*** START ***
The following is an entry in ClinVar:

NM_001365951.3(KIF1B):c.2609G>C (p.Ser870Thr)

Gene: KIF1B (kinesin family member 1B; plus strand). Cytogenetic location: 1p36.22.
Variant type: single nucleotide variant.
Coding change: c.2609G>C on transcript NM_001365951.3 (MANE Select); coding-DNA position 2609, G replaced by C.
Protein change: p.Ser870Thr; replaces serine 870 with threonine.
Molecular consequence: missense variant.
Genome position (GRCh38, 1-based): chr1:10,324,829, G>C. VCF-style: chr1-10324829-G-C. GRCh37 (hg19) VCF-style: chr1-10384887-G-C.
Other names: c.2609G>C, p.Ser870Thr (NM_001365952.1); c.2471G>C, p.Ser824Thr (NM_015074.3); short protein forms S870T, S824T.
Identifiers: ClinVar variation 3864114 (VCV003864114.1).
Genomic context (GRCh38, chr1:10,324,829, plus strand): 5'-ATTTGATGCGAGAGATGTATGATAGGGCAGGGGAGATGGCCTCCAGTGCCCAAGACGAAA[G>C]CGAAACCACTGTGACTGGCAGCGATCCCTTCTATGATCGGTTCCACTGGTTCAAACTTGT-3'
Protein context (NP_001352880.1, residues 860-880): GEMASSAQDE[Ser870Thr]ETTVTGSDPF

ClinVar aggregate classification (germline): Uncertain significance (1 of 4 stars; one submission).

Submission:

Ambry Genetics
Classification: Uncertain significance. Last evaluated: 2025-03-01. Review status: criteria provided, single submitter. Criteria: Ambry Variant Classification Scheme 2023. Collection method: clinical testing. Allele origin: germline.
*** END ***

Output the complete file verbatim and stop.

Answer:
The following is an entry in ClinVar:

NM_001365951.3(KIF1B):c.2609G>C (p.Ser870Thr)

Gene: KIF1B (kinesin family member 1B; plus strand). Cytogenetic location: 1p36.22.
Variant type: single nucleotide variant.
Coding change: c.2609G>C on transcript NM_001365951.3 (MANE Select); coding-DNA position 2609, G replaced by C.
Protein change: p.Ser870Thr; replaces serine 870 with threonine.
Molecular consequence: missense variant.
Genome position (GRCh38, 1-based): chr1:10,324,829, G>C. VCF-style: chr1-10324829-G-C. GRCh37 (hg19) VCF-style: chr1-10384887-G-C.
Other names: c.2609G>C, p.Ser870Thr (NM_001365952.1); c.2471G>C, p.Ser824Thr (NM_015074.3); short protein forms S870T, S824T.
Identifiers: ClinVar variation 3864114 (VCV003864114.1).
Genomic context (GRCh38, chr1:10,324,829, plus strand): 5'-ATTTGATGCGAGAGATGTATGATAGGGCAGGGGAGATGGCCTCCAGTGCCCAAGACGAAA[G>C]CGAAACCACTGTGACTGGCAGCGATCCCTTCTATGATCGGTTCCACTGGTTCAAACTTGT-3'
Protein context (NP_001352880.1, residues 860-880): GEMASSAQDE[Ser870Thr]ETTVTGSDPF

ClinVar aggregate classification (germline): Uncertain significance (1 of 4 stars; one submission).

Submission:

Ambry Genetics
Classification: Uncertain significance. Last evaluated: 2025-03-01. Review status: criteria provided, single submitter. Criteria: Ambry Variant Classification Scheme 2023. Collection method: clinical testing. Allele origin: germline.